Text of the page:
I sometimes start one of my training courses with the question, “If you were a chocolate bar or sweet, what would you be and why?” Learners always come up with great answers: “I’d be an Aero because I have a bubbly personality” or “I would be a caramel bar because I’m really a softie” or even “I’d be a Florentine because I’m a bit nutty!” What I love is that everyone is different.

Diversity recognises that differences are a natural part of society and these are viewed as a benefit not a threat.  Celebrating our differences with young children is a great way of showing that we are all unique individuals.  We are all different, aren’t we?

I don’t like eating fish, I wear glasses for driving, I eat my meals at the dinner table (except on a Friday – curry night in front of the TV – shhh don’t tell the kids!), my favourite colour is turquoise and I have red hair… I’m unique!

My 2-year-old children are beginning to notice differences, for example they may talk about boys or girls.  However, what we need to remember is that the children themselves do not see difference as a threat or a bad thing, they just see it as, well, being different and that’s OK!

From the moment they can talk they will share their thoughts and ideas about the world and how things appear to them.  They do not yet have the social pressures that would prevent them from saying loudly in the lift, “Mummy, why is that lady so fat?” just as they wouldn’t think twice about stating loudly, “Daddy that cat is black”.  Why is it that it’s OK for a child to share some of their observations of the world but not others?  Let’s talk about difference to children in positive ways so that it’s OK to share our observations of the world around us.  It is very hard for young children to understand the subtleties of social etiquette and, quite frankly, why should they?  So a gentle reply in the lift stating “We’re all different aren’t we, look my feet are bigger than yours!” should be enough to deal with the comment in the spirit in which it was stated.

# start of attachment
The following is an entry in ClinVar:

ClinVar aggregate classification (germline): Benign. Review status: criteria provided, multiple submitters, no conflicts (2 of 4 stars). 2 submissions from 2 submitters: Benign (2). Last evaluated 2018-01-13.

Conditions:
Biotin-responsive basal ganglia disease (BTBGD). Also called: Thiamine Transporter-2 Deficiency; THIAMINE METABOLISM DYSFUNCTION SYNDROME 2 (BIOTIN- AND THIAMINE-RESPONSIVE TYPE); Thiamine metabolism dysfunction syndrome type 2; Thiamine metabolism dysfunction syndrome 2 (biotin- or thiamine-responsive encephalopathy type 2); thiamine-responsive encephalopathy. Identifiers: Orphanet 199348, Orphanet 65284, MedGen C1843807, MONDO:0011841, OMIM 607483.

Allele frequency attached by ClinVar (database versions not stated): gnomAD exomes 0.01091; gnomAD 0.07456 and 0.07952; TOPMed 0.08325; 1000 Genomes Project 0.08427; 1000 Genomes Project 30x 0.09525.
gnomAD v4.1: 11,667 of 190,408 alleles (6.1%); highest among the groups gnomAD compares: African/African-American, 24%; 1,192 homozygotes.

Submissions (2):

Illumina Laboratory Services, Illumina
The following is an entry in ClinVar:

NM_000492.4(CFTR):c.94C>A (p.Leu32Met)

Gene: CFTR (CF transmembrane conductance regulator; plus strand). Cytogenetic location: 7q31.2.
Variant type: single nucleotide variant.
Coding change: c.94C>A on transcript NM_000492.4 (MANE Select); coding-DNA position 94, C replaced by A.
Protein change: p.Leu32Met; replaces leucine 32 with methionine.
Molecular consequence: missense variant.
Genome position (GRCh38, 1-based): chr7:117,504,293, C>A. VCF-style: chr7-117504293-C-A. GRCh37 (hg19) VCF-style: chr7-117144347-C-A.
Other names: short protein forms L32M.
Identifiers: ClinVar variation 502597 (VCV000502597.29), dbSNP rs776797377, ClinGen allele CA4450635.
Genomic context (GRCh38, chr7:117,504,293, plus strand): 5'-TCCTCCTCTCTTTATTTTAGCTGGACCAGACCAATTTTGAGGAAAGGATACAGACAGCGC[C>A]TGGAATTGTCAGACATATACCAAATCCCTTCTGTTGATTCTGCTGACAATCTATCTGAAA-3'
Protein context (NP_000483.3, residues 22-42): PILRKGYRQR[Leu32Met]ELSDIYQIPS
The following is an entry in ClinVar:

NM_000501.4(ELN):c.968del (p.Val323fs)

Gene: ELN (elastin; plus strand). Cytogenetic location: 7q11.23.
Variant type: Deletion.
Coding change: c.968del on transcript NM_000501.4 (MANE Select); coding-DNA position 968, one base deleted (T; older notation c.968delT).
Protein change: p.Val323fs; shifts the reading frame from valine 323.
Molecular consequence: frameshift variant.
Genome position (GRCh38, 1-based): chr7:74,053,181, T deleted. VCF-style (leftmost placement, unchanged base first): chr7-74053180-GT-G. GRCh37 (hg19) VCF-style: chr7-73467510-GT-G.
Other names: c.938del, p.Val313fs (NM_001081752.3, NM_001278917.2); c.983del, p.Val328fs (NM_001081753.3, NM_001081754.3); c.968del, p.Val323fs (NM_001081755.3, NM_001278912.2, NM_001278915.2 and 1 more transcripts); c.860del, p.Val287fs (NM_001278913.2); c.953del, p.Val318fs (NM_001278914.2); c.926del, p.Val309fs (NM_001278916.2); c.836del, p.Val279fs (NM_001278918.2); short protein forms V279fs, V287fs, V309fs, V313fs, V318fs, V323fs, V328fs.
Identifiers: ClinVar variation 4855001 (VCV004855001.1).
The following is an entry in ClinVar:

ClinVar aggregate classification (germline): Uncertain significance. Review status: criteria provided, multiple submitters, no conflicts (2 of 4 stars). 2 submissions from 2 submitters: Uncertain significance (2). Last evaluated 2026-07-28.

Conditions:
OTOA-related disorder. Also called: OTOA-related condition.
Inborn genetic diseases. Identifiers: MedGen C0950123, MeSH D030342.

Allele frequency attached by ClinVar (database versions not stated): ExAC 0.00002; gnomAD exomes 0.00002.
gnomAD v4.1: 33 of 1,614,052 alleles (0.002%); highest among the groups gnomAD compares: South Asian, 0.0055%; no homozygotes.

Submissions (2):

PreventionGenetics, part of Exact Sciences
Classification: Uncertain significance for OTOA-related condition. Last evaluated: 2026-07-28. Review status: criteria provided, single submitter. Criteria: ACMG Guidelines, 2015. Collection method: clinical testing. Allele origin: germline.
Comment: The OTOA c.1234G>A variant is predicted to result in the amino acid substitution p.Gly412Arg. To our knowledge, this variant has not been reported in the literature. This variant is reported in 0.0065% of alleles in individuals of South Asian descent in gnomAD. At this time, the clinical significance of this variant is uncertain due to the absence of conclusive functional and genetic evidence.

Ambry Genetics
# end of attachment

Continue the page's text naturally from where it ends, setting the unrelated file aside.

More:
Here are some more ideas of how to teach children about diversity and celebrate differences:

  • Use circle time to talk about similarities and differences e.g. doll who has broken her arm and/or has new glasses
  • Share books and pictures about other children ‘just like me’; include children from around the world, fiction and non-fiction
  • Draw or paint self-portraits using correct colours for skin and eyes and compare with their friends
  • Invite people with different occupations to visit you e.g. dentist, firefighters, shopkeeper
  • Visit different areas in the community – fire station, community centre, church, mosque, local shops
  • Create role play areas that represent different occupations and places of work e.g. doctors surgery, office, estate agents – include dressing up clothes and props to support the play – start with a firsthand experience of this whenever possible
  • Choose stories and rhymes that show different ways of life in our country and around the world e.g. travellers, different houses and homes in other countries
  • Explain carefully why some children may occasionally need extra help or support, or why other children feel upset by a particular thing
  • Make a display with the children, showing all the people who make up the community around the setting
  • Help children and parents to see the ways in which their cultures and beliefs are similar, sharing and discussing practices, resources, celebrations and experiences
  • Provide ways of preserving memories of special events, e.g. making a book, collecting photographs, tape recording, drawing and writing
  • Use modern photographs of parts of the world that are commonly stereotyped and misrepresented
  • Help children to learn positive attitudes and challenge negative attitudes and stereotypes e.g. using puppets, persona dolls, stories and books showing black heroes or disabled kings or queens or families with same sex parents. Plan visits from a male midwife or female firefighter
  • Talk to the children about feelings and emotions and ensure that you model using language associated with feelings to help build an emotionally literate environment.

So, which chocolate bar or sweet would you be and why?  I’d be a whole box of chocolates because I’m so diverse and have several layers!  Let’s teach diversity and difference by being diverse and different!

About the author

Tamsin Grimmer photo2Tamsin Grimmer is an experienced early years consultant and trainer and parent who is passionate about young children’s learning and development. She believes that all children deserve practitioners who are inspiring, dynamic, reflective and committed to improving on their current best. Tamsin particularly enjoys planning and delivering training and supporting early years practitioners and teachers to improve outcomes for young children.

You can contact Tamsin via Twitter @tamsingrimmer, her Facebook pagewebsite or email info@tamsingrimmer.co.uk


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